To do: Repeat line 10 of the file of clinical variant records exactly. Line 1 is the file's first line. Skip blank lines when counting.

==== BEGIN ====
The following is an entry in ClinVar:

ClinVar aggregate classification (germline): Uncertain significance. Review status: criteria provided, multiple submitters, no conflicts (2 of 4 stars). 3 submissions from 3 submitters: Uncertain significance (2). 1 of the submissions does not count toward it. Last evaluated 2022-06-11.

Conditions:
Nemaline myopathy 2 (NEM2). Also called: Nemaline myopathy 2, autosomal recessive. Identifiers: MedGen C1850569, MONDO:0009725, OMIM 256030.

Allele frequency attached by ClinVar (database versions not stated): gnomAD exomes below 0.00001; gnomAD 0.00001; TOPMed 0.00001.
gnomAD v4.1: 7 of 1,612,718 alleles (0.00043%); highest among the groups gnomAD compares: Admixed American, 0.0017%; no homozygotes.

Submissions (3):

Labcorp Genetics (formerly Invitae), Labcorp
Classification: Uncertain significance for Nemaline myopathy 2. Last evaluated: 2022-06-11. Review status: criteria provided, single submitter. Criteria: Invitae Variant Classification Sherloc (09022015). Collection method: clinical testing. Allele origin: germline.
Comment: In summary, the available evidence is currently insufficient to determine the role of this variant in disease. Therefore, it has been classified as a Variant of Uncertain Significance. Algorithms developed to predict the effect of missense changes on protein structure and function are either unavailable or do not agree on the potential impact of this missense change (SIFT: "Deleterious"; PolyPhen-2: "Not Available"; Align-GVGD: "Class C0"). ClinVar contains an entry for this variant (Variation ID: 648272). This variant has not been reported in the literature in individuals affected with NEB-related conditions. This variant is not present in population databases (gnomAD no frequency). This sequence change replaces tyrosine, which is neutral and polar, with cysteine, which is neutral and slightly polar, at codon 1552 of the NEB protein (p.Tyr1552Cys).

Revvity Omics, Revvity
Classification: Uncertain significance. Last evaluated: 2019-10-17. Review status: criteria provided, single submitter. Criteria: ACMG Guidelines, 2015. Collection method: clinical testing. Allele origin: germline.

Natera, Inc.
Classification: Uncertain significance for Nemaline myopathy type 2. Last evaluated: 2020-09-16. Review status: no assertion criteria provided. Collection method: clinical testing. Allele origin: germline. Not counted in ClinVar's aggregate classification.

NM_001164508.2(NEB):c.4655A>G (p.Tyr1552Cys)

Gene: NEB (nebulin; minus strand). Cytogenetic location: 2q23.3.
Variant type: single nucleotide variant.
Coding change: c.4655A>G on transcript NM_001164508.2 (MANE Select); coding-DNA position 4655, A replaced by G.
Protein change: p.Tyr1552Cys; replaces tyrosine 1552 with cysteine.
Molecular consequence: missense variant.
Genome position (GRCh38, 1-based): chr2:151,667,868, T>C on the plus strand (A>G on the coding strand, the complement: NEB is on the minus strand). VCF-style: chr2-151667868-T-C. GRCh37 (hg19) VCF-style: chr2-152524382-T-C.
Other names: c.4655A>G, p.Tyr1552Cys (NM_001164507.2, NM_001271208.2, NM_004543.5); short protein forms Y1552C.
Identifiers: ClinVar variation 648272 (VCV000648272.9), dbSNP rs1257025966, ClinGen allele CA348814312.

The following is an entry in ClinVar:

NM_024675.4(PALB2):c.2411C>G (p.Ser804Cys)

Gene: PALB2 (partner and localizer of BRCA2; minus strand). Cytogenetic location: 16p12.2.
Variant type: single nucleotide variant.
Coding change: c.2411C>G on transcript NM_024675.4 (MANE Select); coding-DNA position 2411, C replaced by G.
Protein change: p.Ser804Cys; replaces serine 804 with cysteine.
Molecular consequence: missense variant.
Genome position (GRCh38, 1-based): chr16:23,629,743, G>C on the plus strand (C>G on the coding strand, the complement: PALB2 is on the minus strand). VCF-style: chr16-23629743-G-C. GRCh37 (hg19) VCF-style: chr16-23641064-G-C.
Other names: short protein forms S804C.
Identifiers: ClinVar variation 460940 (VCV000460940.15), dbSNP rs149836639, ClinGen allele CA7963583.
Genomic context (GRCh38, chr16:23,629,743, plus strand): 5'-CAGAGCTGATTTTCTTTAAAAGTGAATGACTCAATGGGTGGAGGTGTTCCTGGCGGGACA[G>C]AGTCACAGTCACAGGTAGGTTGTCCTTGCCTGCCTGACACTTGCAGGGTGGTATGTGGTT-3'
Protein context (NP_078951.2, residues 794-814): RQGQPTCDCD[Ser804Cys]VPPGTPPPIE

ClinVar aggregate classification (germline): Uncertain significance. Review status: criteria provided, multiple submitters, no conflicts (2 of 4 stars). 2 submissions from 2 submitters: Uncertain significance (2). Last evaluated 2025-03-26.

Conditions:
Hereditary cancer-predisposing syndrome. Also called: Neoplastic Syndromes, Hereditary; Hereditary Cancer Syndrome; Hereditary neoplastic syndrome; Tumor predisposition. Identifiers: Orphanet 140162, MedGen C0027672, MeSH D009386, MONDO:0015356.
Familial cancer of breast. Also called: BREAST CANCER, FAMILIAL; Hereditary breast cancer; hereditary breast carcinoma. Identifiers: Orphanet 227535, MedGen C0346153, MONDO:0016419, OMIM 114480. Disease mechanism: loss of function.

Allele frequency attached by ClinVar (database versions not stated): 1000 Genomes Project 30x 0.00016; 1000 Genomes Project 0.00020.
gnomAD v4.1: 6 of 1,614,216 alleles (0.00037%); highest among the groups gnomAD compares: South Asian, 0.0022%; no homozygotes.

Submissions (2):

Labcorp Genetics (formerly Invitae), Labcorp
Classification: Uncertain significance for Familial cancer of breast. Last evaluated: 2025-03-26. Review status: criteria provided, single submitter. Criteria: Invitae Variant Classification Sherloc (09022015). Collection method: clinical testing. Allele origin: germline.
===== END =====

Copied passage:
Comment: In summary, the available evidence is currently insufficient to determine the role of this variant in disease. Therefore, it has been classified as a Variant of Uncertain Significance. Algorithms developed to predict the effect of missense changes on protein structure and function are either unavailable or do not agree on the potential impact of this missense change (SIFT: "Deleterious"; PolyPhen-2: "Not Available"; Align-GVGD: "Class C0"). ClinVar contains an entry for this variant (Variation ID: 648272). This variant has not been reported in the literature in individuals affected with NEB-related conditions. This variant is not present in population databases (gnomAD no frequency). This sequence change replaces tyrosine, which is neutral and polar, with cysteine, which is neutral and slightly polar, at codon 1552 of the NEB protein (p.Tyr1552Cys).